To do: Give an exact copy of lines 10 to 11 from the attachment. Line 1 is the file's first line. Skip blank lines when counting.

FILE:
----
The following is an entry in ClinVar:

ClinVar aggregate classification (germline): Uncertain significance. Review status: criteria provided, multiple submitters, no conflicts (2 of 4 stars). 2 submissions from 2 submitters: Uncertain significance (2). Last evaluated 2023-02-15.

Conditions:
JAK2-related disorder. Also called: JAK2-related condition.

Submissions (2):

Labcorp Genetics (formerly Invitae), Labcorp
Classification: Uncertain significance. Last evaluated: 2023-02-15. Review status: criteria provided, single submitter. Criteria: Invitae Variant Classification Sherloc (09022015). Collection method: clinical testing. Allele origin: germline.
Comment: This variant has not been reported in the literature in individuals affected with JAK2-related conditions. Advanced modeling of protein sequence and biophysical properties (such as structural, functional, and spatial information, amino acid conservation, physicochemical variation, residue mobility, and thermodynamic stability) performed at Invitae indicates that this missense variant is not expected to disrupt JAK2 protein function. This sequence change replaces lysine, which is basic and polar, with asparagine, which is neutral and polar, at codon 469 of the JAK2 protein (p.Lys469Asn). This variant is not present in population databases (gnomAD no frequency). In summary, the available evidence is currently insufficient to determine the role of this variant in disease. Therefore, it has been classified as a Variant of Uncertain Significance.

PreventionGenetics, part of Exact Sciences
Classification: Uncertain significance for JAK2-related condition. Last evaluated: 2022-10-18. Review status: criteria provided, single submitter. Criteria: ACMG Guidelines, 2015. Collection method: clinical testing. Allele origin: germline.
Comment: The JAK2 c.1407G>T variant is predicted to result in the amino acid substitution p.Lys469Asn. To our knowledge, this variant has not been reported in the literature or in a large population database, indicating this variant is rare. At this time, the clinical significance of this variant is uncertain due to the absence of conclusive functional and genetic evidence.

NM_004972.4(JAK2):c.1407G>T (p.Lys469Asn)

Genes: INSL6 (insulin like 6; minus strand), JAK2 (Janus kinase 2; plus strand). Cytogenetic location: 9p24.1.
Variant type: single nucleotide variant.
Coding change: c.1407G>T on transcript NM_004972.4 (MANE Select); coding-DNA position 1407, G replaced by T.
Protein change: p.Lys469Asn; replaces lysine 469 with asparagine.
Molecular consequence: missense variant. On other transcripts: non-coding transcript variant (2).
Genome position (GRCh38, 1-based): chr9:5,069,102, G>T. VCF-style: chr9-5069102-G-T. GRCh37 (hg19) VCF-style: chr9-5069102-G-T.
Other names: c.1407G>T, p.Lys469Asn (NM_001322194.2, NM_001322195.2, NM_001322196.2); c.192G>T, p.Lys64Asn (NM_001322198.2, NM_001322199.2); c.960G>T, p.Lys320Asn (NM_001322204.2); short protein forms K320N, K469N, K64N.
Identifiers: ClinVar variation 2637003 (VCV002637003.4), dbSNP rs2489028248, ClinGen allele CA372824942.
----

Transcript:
Classification: Uncertain significance for JAK2-related condition. Last evaluated: 2022-10-18. Review status: criteria provided, single submitter. Criteria: ACMG Guidelines, 2015. Collection method: clinical testing. Allele origin: germline.
Comment: The JAK2 c.1407G>T variant is predicted to result in the amino acid substitution p.Lys469Asn. To our knowledge, this variant has not been reported in the literature or in a large population database, indicating this variant is rare. At this time, the clinical significance of this variant is uncertain due to the absence of conclusive functional and genetic evidence.